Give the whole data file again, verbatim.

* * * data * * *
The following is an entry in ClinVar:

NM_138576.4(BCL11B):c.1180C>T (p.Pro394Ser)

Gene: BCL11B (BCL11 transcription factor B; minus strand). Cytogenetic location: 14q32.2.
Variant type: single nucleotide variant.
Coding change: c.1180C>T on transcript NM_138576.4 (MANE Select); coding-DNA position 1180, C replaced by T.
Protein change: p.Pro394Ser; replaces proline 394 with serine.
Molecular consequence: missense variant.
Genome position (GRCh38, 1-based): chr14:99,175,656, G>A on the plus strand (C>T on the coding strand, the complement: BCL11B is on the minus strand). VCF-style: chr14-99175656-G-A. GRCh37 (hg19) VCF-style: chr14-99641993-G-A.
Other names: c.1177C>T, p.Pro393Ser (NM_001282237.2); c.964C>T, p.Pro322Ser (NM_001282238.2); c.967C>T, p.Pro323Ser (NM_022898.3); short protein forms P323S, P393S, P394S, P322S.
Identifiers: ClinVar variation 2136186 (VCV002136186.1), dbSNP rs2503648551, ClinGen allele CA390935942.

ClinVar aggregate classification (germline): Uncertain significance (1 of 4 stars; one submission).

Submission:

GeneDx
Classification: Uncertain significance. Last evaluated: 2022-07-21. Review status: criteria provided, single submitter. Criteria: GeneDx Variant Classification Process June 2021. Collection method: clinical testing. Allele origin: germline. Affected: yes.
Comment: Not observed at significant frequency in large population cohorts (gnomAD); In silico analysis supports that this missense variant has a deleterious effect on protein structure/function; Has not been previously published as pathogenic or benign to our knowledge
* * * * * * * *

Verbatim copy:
The following is an entry in ClinVar:

NM_138576.4(BCL11B):c.1180C>T (p.Pro394Ser)

Gene: BCL11B (BCL11 transcription factor B; minus strand). Cytogenetic location: 14q32.2.
Variant type: single nucleotide variant.
Coding change: c.1180C>T on transcript NM_138576.4 (MANE Select); coding-DNA position 1180, C replaced by T.
Protein change: p.Pro394Ser; replaces proline 394 with serine.
Molecular consequence: missense variant.
Genome position (GRCh38, 1-based): chr14:99,175,656, G>A on the plus strand (C>T on the coding strand, the complement: BCL11B is on the minus strand). VCF-style: chr14-99175656-G-A. GRCh37 (hg19) VCF-style: chr14-99641993-G-A.
Other names: c.1177C>T, p.Pro393Ser (NM_001282237.2); c.964C>T, p.Pro322Ser (NM_001282238.2); c.967C>T, p.Pro323Ser (NM_022898.3); short protein forms P323S, P393S, P394S, P322S.
Identifiers: ClinVar variation 2136186 (VCV002136186.1), dbSNP rs2503648551, ClinGen allele CA390935942.

ClinVar aggregate classification (germline): Uncertain significance (1 of 4 stars; one submission).

Submission:

GeneDx
Classification: Uncertain significance. Last evaluated: 2022-07-21. Review status: criteria provided, single submitter. Criteria: GeneDx Variant Classification Process June 2021. Collection method: clinical testing. Allele origin: germline. Affected: yes.
Comment: Not observed at significant frequency in large population cohorts (gnomAD); In silico analysis supports that this missense variant has a deleterious effect on protein structure/function; Has not been previously published as pathogenic or benign to our knowledge